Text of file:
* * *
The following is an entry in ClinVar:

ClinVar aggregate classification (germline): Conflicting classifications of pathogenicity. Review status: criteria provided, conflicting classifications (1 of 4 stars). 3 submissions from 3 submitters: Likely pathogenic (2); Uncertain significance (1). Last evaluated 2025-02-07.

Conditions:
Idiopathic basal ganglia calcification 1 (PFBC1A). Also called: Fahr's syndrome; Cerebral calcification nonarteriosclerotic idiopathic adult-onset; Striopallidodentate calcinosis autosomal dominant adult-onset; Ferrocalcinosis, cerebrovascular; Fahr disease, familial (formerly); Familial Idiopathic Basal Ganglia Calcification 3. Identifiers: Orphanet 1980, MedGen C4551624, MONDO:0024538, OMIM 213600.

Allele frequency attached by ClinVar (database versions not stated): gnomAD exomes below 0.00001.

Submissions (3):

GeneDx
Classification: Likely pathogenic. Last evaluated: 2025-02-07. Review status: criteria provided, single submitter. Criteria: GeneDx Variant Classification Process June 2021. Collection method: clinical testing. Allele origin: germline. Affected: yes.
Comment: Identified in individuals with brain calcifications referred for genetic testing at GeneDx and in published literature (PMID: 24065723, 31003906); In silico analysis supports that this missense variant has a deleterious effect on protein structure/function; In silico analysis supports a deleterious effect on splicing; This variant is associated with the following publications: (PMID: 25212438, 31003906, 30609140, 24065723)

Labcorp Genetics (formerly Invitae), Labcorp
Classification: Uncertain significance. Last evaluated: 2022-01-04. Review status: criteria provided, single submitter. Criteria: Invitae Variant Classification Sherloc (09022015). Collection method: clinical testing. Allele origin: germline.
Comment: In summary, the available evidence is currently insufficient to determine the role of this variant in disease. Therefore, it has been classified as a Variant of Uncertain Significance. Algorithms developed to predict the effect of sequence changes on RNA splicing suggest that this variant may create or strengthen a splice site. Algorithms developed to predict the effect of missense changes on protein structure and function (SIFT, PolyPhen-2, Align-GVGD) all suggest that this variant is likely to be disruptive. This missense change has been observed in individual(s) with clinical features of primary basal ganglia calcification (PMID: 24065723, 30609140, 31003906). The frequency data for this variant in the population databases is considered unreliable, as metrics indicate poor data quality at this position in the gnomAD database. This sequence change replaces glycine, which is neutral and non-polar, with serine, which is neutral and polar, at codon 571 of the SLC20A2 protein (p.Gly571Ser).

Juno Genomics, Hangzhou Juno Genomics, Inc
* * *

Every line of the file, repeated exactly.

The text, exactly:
The following is an entry in ClinVar:

ClinVar aggregate classification (germline): Conflicting classifications of pathogenicity. Review status: criteria provided, conflicting classifications (1 of 4 stars). 3 submissions from 3 submitters: Likely pathogenic (2); Uncertain significance (1). Last evaluated 2025-02-07.

Conditions:
Idiopathic basal ganglia calcification 1 (PFBC1A). Also called: Fahr's syndrome; Cerebral calcification nonarteriosclerotic idiopathic adult-onset; Striopallidodentate calcinosis autosomal dominant adult-onset; Ferrocalcinosis, cerebrovascular; Fahr disease, familial (formerly); Familial Idiopathic Basal Ganglia Calcification 3. Identifiers: Orphanet 1980, MedGen C4551624, MONDO:0024538, OMIM 213600.

Allele frequency attached by ClinVar (database versions not stated): gnomAD exomes below 0.00001.

Submissions (3):

GeneDx
Classification: Likely pathogenic. Last evaluated: 2025-02-07. Review status: criteria provided, single submitter. Criteria: GeneDx Variant Classification Process June 2021. Collection method: clinical testing. Allele origin: germline. Affected: yes.
Comment: Identified in individuals with brain calcifications referred for genetic testing at GeneDx and in published literature (PMID: 24065723, 31003906); In silico analysis supports that this missense variant has a deleterious effect on protein structure/function; In silico analysis supports a deleterious effect on splicing; This variant is associated with the following publications: (PMID: 25212438, 31003906, 30609140, 24065723)

Labcorp Genetics (formerly Invitae), Labcorp
Classification: Uncertain significance. Last evaluated: 2022-01-04. Review status: criteria provided, single submitter. Criteria: Invitae Variant Classification Sherloc (09022015). Collection method: clinical testing. Allele origin: germline.
Comment: In summary, the available evidence is currently insufficient to determine the role of this variant in disease. Therefore, it has been classified as a Variant of Uncertain Significance. Algorithms developed to predict the effect of sequence changes on RNA splicing suggest that this variant may create or strengthen a splice site. Algorithms developed to predict the effect of missense changes on protein structure and function (SIFT, PolyPhen-2, Align-GVGD) all suggest that this variant is likely to be disruptive. This missense change has been observed in individual(s) with clinical features of primary basal ganglia calcification (PMID: 24065723, 30609140, 31003906). The frequency data for this variant in the population databases is considered unreliable, as metrics indicate poor data quality at this position in the gnomAD database. This sequence change replaces glycine, which is neutral and non-polar, with serine, which is neutral and polar, at codon 571 of the SLC20A2 protein (p.Gly571Ser).

Juno Genomics, Hangzhou Juno Genomics, Inc